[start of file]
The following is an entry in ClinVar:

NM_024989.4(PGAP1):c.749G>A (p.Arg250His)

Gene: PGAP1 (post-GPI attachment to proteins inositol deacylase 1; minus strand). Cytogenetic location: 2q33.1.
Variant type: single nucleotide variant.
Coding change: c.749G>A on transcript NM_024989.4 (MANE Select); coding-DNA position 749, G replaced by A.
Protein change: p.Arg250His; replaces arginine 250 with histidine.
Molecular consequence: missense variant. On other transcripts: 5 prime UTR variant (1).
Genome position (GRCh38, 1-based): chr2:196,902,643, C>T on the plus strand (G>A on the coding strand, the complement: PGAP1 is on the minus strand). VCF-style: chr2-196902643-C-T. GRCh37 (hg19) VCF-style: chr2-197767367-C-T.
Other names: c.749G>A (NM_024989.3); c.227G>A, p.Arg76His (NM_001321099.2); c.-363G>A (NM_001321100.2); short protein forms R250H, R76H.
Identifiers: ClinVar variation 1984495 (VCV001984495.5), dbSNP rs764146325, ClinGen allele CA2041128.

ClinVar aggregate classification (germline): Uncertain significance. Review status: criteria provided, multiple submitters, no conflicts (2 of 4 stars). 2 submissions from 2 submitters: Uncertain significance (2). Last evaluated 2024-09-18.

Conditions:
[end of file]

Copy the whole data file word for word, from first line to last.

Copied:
The following is an entry in ClinVar:

NM_024989.4(PGAP1):c.749G>A (p.Arg250His)

Gene: PGAP1 (post-GPI attachment to proteins inositol deacylase 1; minus strand). Cytogenetic location: 2q33.1.
Variant type: single nucleotide variant.
Coding change: c.749G>A on transcript NM_024989.4 (MANE Select); coding-DNA position 749, G replaced by A.
Protein change: p.Arg250His; replaces arginine 250 with histidine.
Molecular consequence: missense variant. On other transcripts: 5 prime UTR variant (1).
Genome position (GRCh38, 1-based): chr2:196,902,643, C>T on the plus strand (G>A on the coding strand, the complement: PGAP1 is on the minus strand). VCF-style: chr2-196902643-C-T. GRCh37 (hg19) VCF-style: chr2-197767367-C-T.
Other names: c.749G>A (NM_024989.3); c.227G>A, p.Arg76His (NM_001321099.2); c.-363G>A (NM_001321100.2); short protein forms R250H, R76H.
Identifiers: ClinVar variation 1984495 (VCV001984495.5), dbSNP rs764146325, ClinGen allele CA2041128.

ClinVar aggregate classification (germline): Uncertain significance. Review status: criteria provided, multiple submitters, no conflicts (2 of 4 stars). 2 submissions from 2 submitters: Uncertain significance (2). Last evaluated 2024-09-18.

Conditions: